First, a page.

What CEO's should understand about millennial job changing behaviors and the best practices they should follow when recruiting them into their company.
Those born between 1980 and 1996 make up the millennial generation and have been cited as the most likely group of individuals in the workforce to be open to new career opportunities.
Are millennials job hopping or strategically shifting their careers? In this article, we cover:
- The reasons why millennials are changing jobs more frequently than any other generation
- Things to consider when reviewing the resume of a millennial
- Five tips for employing the millennial generation
According to Gallup, 21% of millennials say they’ve changed jobs within the past year, a figure that is three times greater than those outside of this generation. One CareerBuilder survey showed that by age 35, about 25% of young employees would have worked five jobs.
Perhaps it is a bit of both. Some people figure that millennials change jobs for a higher salary. Legal Technology Solutions (LTS) reports that at least an 8 to 10% pay increase is average in a healthy market, and on the higher end of the pay range, 20% can be realistic.
Millennials are more likely than other generations to make a career move if they feel the job isn’t the right fit. Because millennials are also getting married and having children later than other generations, they are not tied down by the responsibilities that may have forced other workers to stay in a job 20 years ago.
According to a survey by Robert Half, the stigma about job-hopping is also lifting. The majority of professionals (64 percent) consider job changes every year to be beneficial, especially when a higher salary is part of the mix. Four years ago, only 45 percent of workers had that response.
Millennials consider job-hopping the new normal. A Robert Half survey showed that 75 percent of the 18- to 34-year-old respondents see rewards in changing jobs.
According to 31 percent of respondents to a Robert Half survey, this is why a millennial changed jobs.
Many millennials want to expand their skills and learn new types of software, new job responsibilities, and new coding languages.
Increase in Responsibility
Sometimes, twenty-somethings will change jobs when the new opportunity offers more responsibility and a chance for upward mobility.
Because millennials are marrying later, they are open to relocation possibilities that a new job may offer.
There are some fields in which millennials possess special skills: such as computer programming and data science. Workers of other generations may not be able to keep up with all the new technology that these millennials have at their fingertips. As a result, these young tech workers are in high demand and it is not unusual to see them change jobs every two years.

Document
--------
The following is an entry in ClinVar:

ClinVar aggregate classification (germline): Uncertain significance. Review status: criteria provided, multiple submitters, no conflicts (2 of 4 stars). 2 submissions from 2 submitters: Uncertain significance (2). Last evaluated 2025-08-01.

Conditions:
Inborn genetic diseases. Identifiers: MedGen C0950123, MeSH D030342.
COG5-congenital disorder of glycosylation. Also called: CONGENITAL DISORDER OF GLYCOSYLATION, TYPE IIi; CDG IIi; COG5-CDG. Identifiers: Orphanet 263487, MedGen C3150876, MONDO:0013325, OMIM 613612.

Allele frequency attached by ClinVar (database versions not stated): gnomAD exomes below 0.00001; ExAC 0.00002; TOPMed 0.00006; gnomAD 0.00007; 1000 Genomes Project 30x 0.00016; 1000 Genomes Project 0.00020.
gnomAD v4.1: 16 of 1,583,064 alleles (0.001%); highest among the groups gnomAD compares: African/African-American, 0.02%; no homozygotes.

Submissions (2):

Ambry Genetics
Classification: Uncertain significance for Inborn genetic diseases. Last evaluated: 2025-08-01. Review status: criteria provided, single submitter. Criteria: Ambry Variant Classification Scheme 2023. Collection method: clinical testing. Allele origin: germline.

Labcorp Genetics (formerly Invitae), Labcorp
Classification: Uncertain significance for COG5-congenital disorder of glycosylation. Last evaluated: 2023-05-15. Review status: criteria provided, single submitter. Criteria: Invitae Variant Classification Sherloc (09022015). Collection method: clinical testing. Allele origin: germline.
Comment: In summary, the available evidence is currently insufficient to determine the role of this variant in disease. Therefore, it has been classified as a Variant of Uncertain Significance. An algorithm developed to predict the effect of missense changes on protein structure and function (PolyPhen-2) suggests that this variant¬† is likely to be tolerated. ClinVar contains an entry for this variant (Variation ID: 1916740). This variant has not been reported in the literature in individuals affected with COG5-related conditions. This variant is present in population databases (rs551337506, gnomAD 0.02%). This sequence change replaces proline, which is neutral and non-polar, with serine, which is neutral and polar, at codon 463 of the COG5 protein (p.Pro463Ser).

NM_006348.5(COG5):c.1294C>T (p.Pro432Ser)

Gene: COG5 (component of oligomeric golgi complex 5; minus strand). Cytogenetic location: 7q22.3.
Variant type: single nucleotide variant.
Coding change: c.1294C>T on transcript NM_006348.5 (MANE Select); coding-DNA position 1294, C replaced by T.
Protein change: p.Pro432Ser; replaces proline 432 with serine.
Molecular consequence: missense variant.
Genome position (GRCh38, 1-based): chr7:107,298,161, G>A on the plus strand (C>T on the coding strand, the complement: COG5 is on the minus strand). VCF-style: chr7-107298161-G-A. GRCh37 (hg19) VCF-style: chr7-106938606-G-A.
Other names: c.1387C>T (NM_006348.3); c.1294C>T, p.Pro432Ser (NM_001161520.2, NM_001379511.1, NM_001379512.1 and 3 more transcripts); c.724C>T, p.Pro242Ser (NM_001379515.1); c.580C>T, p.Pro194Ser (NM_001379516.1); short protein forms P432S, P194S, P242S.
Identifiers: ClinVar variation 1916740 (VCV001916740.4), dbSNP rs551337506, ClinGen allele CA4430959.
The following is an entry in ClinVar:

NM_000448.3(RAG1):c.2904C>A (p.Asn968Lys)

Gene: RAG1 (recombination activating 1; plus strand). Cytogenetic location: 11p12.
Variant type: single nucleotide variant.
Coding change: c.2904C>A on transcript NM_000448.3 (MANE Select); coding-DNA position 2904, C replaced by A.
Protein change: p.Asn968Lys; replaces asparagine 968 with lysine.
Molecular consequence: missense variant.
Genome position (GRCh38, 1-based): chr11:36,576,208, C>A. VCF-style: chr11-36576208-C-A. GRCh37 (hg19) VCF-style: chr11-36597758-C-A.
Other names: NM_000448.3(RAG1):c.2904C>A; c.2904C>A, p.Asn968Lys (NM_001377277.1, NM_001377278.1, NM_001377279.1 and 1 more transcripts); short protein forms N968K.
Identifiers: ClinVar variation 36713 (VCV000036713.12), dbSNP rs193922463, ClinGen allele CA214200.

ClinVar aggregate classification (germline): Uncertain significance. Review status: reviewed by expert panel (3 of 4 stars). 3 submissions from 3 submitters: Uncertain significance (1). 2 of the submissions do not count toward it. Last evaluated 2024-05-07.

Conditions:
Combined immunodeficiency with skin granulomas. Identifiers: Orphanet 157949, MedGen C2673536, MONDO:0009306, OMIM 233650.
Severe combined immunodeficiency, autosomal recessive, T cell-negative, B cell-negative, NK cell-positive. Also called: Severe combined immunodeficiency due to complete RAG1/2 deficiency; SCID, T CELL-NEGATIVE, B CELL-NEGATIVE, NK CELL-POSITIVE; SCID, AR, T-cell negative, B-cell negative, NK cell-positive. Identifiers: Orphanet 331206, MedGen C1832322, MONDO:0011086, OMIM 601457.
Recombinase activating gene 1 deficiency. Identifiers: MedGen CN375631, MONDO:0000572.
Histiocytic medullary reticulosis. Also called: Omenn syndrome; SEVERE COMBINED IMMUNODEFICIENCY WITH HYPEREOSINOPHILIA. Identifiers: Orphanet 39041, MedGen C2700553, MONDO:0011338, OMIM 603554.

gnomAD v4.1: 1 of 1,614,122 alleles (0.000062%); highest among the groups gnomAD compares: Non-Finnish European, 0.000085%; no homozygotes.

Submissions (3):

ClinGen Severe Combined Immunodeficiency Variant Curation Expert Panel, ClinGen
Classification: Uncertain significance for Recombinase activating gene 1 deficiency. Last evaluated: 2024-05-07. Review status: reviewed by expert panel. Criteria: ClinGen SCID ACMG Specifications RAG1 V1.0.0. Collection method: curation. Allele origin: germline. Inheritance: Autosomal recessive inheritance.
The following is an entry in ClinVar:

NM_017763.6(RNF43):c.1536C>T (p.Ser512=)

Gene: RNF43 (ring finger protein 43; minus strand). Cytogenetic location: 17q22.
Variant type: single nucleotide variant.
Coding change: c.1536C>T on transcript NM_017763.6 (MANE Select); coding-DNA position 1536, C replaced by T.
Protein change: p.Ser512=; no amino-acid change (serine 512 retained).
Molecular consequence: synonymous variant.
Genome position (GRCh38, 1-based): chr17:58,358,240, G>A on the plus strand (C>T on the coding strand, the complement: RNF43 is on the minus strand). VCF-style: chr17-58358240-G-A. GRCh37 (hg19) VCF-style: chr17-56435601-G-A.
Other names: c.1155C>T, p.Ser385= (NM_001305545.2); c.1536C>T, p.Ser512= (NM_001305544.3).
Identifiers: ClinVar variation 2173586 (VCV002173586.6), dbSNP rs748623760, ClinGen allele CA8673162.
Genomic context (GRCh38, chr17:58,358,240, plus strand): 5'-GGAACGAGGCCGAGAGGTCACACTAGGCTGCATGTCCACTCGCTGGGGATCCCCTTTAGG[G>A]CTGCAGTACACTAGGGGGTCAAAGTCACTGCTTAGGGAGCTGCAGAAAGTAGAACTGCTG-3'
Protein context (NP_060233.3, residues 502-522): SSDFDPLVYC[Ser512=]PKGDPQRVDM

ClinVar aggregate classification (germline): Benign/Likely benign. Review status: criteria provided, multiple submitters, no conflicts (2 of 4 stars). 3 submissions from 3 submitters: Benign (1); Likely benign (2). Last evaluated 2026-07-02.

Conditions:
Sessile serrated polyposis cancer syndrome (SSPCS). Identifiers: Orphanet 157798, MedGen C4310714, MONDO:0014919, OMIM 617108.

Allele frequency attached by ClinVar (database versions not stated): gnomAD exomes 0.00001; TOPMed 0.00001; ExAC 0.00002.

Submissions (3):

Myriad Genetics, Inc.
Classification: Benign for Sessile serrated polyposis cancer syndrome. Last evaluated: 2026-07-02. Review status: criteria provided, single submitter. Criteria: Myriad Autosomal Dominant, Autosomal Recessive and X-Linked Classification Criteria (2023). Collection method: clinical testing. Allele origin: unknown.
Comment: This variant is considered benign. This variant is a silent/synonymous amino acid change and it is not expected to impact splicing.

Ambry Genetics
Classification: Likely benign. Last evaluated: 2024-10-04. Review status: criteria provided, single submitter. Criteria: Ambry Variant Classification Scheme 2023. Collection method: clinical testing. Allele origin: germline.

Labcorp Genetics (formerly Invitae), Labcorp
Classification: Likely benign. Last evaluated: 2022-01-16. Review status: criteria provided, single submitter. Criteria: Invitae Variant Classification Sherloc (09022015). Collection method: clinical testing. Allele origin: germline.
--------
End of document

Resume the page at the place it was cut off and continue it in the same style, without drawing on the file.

Tips for Employers
If you are an employer who is looking at a millennial’s job application, and are surprised by the number of job changes, here are some items to look for:
- Determine whether the moves resulted in more money, which might justify them.
- Find out if the candidate missed out on any opportunities by switching from one job to another. How do you find out? Ask.
- Did the position meet the candidate’s expectations? Again, ask.
- Consider what are the most important qualities you seek in a prospective employee: drive, initiative, innovation? If your candidate possesses these qualities, there is no reason why the job changes should adversely affect your decision.
The way you interact with your employees sets the stage for the culture of your organization. Here are some important things to practice when dealing with employees, especially those of the millennial generation:
- Challenge them. Include these individuals in brainstorming activities to gain their insight and ideas. Doing so will keep them engaged and feeling valued.
- Develop them. Establish training and mentorship programs to enable your team to advance to the next career level within your organization.
- Talk to them. Do you know their personal and professional goals and ambitions? If not, you should invest in your people by learning more about their goals and how you can help them achieve them.
- Acknowledge them. Providing reward and recognition for a job well-done can make all the difference with your employees and keep them dedicated. Often times, these initiatives are low or no-cost to the employer.
- Provide flexibility and benefits. Working from home on occasion or full-time (depending on the role), is one benefit that also allows flexibility. Outside of the normal company benefits, consider what you can offer to your employees to keep them engaged. For example, some companies offer shorter work days on Fridays, paid time off to volunteer, free lunch, etc.
Have you been suspicious of frequent job changes on resumes in the past, or overlooked a candidate entirely due to this? If job changing today is the new normal for millennials, don’t eliminate a pool of qualified candidates based on a business perception that may not apply today.
At Kaplan Executive Search we recommend pursuing all candidates that are a good match for your company.
If you are considering getting help with recruiting your next COO or other leadership team member, please give us a call today. To learn more about the executive search process, review our article on How Executive Search Firms Work for Their Clients.